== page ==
ERIC: Karen Joy Fowler’s Sarah Canary features Chinese railroad workers who encounter the mysterious Sarah Canary, who acts as a Rorschach test with how various people interpret her. You have to try to represent the various peoples from the time period and do the work.

Speaking of guns leveling the playing field for people with less power: What are some examples of how disability manifests or is portrayed in the weird western?

NATANIA: There are some representations of cognitive disability, but they are mostly played as bizarre. But there’s lots of room for representations of disability, such as PTSD and the trauma of gun wounds, since many wounds didn’t result in an instant death. Despite its various problems, Dances with Wolves did a good job of portraying infection and its consequences. There’s lots of room for exploring disability in the weird western, such as how disfigurement and genetic issues may affect people’s experiences.

I only recently found out that Chinese immigrants built most of the roads that go into Yosemite National Park. Among them was a chef who was well-respected and used innovative cooking techniques. What are some portrayals or information on cuisine that you’ve seen in the weird western?

GAYATHRI: There’s a lot to look into with regards to what natives ate. Sean Sherman’s The Sioux Chef’s Indigenous Kitchen would be a great place to start; it contains recipes that use native ingredients that would have been available at the time. In addition to native cuisines, there were several waves of immigration, including Chinese people and South Asians, who would have brought their own food and spices. White migrants would have had their own traditions as well. San Francisco was a cosmopolitan city [so you would have probably seen many of these cuisines there]. There’s also the other consideration of what you might carry as a single person on horseback.

NATANIA: Cuisine is often erased with the image of the cowboy on horseback with tins of beans and dried beef. But towns would have had different options. Contemporary natives are doing work to rediscover their indigenous cuisines; there’s a documentary about an Alaskan chef researching microgreens, seal meat, and other food that was traditionally eaten. Food connects people. It’s easy in stories like spaghetti westerns to create a villain by making an Other without food and therefore without a connection to community or cooking. Imagine the spices, curries, and fusions that would have arisen: it’s more than just opening a can of beans. The West is desperate, but food offers respite and respect.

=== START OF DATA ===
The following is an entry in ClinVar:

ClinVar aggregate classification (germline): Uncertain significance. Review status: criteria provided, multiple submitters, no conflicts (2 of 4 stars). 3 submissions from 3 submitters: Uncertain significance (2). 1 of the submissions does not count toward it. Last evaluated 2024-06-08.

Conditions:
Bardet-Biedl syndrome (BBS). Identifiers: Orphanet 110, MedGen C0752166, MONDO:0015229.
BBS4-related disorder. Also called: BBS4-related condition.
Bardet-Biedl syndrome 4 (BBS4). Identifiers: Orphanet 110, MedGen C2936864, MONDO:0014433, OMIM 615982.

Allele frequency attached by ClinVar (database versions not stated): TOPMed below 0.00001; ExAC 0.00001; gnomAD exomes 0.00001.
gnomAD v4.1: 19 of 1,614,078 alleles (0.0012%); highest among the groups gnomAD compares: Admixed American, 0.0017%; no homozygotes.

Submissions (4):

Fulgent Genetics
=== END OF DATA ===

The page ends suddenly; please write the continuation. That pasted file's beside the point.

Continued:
ERIC: A recurring character is the cook, who earns people’s respect and loyalty through their skill. Mentions Red Rivers. [I’m getting a lot of results, so I’m not sure which one it is.]

What are some details that are overlooked in weird westerns? For example, in your research, have you found clothing details that are overlooked when people rely on the stereotype of what a cowboy should look like?

GAYATHRI: A lot of women wore men’s clothing simply because it was more comfortable, but dress often isn’t discussed except to Other someone. There’s also the trope of the dance hall girls, such as Miss Kitty in Gunsmoke. There’s lots of tropes to play with.

NATANIA: Fashion is a huge topic for this time period. There’s a big contrast of wearing handmade items with the rise of manufacturing, in particular the presence of the Sears-Roebuck catalog, which sold hygiene goods like soap, as well as hats and pretty much everything you’d want to get the look. You could even buy a house from the catalog! There was tension between commercialization and handcrafted items. For women’s fashion, corsets were very restrictive, but the lines in the dress silhouettes were incredibly artistic. Death was also eminent, so you got a gilded concept, even with guns.

ERIC: Calamity Jane is perhaps one of the most well-known characters with an interesting outfit and style. Deadwood (TV series) is also a good reference.

Natania, you mentioned death as being eminent in westerns. What are some ways people died in the west? What were some death rituals and funerary rites that you’ve seen either in your research or in fiction?

GAYATHRI: Have Gun – Will Travel deals with this. There’s also the story of two tongs fighting over who gets to be sent home for a funeral. Would Hindu or Sikh people want a cremation, especially in a flammable prairie? There’s also the consideration of whether someone would be buried or left out for the elements. Consider also Boot Hill.

NATANIA: Death acted as a leveler. There are also cultures where the body can’t be disturbed, or where there isn’t enough time to deal with the body. What did Jews in the West do? Adaptation happens. What would it like to be a priest in the West? Faith is taken into the wilderness. Deadwood explores this question.